NEW ORLEANS — The levees held in the New Orleans area as Hurricane Ida swept through the area in late August. But the power did not. At one point, nearly one million customers were without power.
So, Toledo Edison and FirstEnergy put words into action and sent close to 550 lineworkers to the area to do their part in restoring power.
After just two weeks, the linemen can proudly say they have restored power to almost 10,000 people.
The mayor of Harahan said the hard work of the linemen, spurred on by the southern hospitality of the citizens helped the job go smoothly.
"We're very southern in our philosophy here in Harahan. And we believe in getting out. We brought water to them every morning. We brought them ice. And we wanted to let them know that we appreciated them," said Mayor Tim Baudier.
The city of Harahan had also made a deal with the linemen - get the power back up and they'd feed them home-cooked jambalaya.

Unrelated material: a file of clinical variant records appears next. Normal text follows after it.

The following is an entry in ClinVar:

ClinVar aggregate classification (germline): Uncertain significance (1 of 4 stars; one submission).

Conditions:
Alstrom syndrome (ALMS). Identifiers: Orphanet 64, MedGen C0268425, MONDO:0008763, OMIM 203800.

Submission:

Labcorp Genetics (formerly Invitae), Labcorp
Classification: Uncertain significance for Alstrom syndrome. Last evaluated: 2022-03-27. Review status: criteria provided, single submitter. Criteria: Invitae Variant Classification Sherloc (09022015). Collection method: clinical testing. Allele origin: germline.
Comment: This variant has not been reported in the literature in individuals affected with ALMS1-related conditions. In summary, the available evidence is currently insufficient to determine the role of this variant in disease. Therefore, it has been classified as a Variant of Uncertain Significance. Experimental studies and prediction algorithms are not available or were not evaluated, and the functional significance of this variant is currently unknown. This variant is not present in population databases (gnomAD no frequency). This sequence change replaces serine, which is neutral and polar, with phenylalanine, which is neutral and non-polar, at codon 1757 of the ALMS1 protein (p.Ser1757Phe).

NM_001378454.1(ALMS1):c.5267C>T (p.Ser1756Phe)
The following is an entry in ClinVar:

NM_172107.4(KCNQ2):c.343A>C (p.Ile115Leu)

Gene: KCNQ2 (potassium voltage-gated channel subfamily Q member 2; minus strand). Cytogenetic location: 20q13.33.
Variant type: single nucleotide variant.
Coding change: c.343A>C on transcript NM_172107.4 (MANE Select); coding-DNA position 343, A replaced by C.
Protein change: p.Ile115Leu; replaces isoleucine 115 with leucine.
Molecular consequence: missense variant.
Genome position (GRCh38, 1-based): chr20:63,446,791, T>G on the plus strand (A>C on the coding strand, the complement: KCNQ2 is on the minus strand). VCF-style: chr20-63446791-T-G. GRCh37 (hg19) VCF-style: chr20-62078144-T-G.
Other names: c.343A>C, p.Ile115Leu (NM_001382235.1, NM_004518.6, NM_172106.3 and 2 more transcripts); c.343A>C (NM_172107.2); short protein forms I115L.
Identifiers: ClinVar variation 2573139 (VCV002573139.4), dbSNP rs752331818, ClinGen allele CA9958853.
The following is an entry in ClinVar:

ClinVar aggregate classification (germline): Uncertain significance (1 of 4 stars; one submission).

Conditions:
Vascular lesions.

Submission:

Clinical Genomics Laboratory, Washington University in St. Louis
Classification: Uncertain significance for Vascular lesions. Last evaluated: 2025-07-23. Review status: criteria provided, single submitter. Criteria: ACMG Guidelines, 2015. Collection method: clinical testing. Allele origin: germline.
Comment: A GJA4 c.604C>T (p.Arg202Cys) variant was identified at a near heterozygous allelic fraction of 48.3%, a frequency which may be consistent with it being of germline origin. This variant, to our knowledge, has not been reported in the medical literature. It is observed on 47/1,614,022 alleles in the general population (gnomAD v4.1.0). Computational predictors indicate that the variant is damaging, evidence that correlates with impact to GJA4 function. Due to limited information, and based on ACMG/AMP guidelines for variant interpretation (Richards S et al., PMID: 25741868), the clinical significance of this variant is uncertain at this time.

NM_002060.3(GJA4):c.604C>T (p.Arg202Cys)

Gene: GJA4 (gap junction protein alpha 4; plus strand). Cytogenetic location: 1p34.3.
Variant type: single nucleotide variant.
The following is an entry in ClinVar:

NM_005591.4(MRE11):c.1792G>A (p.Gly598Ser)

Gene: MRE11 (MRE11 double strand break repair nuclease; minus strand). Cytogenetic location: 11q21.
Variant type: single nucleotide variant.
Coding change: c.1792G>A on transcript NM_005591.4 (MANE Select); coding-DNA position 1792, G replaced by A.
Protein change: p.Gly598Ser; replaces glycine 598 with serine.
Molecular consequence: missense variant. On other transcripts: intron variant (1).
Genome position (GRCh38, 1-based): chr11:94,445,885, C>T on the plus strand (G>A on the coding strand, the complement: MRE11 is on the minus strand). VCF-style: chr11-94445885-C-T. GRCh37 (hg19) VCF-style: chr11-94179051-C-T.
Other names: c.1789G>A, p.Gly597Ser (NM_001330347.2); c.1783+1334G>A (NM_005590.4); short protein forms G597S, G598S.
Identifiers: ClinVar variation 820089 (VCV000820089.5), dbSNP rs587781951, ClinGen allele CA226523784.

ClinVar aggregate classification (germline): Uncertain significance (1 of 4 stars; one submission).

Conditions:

Harahan ended up being the envy of the region - at one point being the only city in the New Orleans area to have power restored.
The workers, many from Northwest Ohio, say they hadn't seen damage before on this scale.
"Seeing the damage and the devastation impacts you differently when you're here to see it in person. The amount of damage to this area, even as we started driving into New Orleans from the middle of the state, it was just getting worse as we got closer to New Orleans," said FirstEnergy spokesperson Lauren Siburkis who made the trip.
When they arrived last week, the workers oftentimes were first on scene before local residents could see the direct impact of Hurricane Ida.
"Our crews are working in neighborhoods where people are returning home for the first time to see that they've lost everything. It's really tough because we have families of our own," said Siburkis.
The lineworkers from Toledo Edison and FirstEnergy plan on staying and helping other people get their power back.